From The Artist’s Handbook, by Ray Smith.
This began as a series of posts on my personal blog, The Flying Trilobite, as a way to brush highlights over the tremendous amount of science-based art that’s out there. I can’t begin to cover it all, so here’s a scumble over some recent posts that I found interesting, provocative, or otherwise caught my eye from the Science Artists Feed, and other sources.
Science-art is becoming an increasingly popular form of science communication and entertainment. Drawing from fine art, laboratory work, scientific illustration, concept art and more, watch how artists spread scientific literacy and play with the inspiring concepts in science. Doing the Scumble posts, I hope to connect artists with each other, and expose their work to a wider audience.
Put your feet up, make yourself a light roast espresso, and enjoy the science-art. There's a lot of stuff this week!
Green Cell Telophase - Artologica. Anyone who does watercolours will know how hard it must be to get the waterstain edges right in shapes like this. Gooooahh-juss.
Scott Elyard's Resume - Cyrillic Typewriter. Don't miss this cephalopod resume full of win and genius.
Rudiger 'Roger Haugwitz, chemist who used science to create art dies at 79 - Emma Brown, The Washington Post. Take some time to explore this amazing artwork at his portfolio site. Like Max Ernst or an abstract expressionist if they understood chemistry. Tip of the hat to Artologica.
A different angle on the space station - Images by the Atlantis Crew, text by Alan Boyle, MSNBC Photoblog.
Buy art, help me go to school! - Katy's Notebook. Fantastic exchange if you ask me! Katy specializes in cephalopods and space: help her get educated, own some amazing art by an up-and-comer.
Geometric Balance - art by Dalek and Greg Lamarche, Show & Tell Gallery, Toronto. Geometry that will put your eye out.
Buccal Cavity - Oddments and Curiosities by Leah Palmer Preiss. Every time I visit this blog I'm delighted.
Bubble and squeak - The Artwork of Chris Hutson. Chris Hutson's work contains organic qualities both micro and macro and are really evocative of biological mysteries and abstractions. What are they? I don't know, but I love trying to figure them out.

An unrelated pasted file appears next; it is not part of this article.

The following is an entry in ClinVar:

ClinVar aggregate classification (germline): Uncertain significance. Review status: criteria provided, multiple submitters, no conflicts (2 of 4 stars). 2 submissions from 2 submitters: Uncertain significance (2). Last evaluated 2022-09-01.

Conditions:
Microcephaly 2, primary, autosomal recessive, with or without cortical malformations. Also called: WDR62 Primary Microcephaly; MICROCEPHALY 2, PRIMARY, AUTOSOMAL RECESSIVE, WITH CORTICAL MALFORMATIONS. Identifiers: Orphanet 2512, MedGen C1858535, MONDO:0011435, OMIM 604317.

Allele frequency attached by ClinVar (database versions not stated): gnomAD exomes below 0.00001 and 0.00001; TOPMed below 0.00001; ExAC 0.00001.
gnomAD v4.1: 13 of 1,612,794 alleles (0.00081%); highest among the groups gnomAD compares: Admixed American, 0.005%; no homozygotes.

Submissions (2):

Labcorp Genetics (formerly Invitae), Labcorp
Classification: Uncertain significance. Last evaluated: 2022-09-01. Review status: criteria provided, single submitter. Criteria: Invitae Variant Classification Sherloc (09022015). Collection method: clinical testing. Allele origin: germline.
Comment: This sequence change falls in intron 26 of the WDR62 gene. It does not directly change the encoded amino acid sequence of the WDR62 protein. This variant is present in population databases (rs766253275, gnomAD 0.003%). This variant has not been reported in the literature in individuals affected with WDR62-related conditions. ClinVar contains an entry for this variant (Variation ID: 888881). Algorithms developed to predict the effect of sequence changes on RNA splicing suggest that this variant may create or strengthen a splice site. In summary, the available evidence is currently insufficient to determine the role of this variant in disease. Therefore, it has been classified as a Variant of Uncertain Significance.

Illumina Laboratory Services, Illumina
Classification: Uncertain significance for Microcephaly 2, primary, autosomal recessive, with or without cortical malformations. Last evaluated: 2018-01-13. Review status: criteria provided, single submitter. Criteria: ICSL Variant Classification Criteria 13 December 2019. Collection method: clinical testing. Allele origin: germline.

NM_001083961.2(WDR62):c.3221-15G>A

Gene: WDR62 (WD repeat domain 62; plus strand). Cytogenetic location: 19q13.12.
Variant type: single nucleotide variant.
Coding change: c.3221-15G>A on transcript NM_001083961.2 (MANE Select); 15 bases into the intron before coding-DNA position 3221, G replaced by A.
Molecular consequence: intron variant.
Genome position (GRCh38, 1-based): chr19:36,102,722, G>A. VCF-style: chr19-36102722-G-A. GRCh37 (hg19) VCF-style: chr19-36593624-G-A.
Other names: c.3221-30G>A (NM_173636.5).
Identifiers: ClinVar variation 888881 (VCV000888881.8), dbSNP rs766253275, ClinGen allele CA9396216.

2011 GNSI Conference in Olympia, Washington - News from the Studio: Science illustration by Emily S. Damstra. Terrific photos and commentary by SONSI president Damstra about the Guild of Natural Science Illustrators annual conference. Includes vandalism by mud swallows.
Field Notes: What's half a billion years? - Arthropoda. Apparently, convergent insect evolution leads to whiny-baby insects.
John Hammond's Island of Diminishing Returns? - Love in the Time of the Chasmosaurs. David Orr asks why all the hate for Jurassic Park?
Making Tentacles for a Stop-Motion Puppet - Blacknick Sculpture. I dont need to say anything else, do I?
Cornelia and her mutant bugs - The Soft Anonymous. Fascinating look at an artists career shift in light of Chernobyl.
Beautiful Freaks, Mystical Cacti and Isopods - Thoughts on 'Rango' -Tricia's Obligatory Art Blog. I agree with everything she says. Check out her gallery of animation style science-art too.
Preparing a Study Skin - Curatorial Trainee.
Underwater with Wild Newts - Joris Van Alphen Photography.
Why science needs art - Gurney Journey. James Gurney gives a tip of his hat to Kalliopi's post here.
My new Tijuangosaurus painting - by Angie Rodrigues, Art Evolved. This painting is a must-see: non-traditional paleo-art at its finest, really more like a painting by Turner than scientific illustration.
Finally, I'd like to end this week's Scumble by including some more non-traditional paleo-art by Tricia Arnold: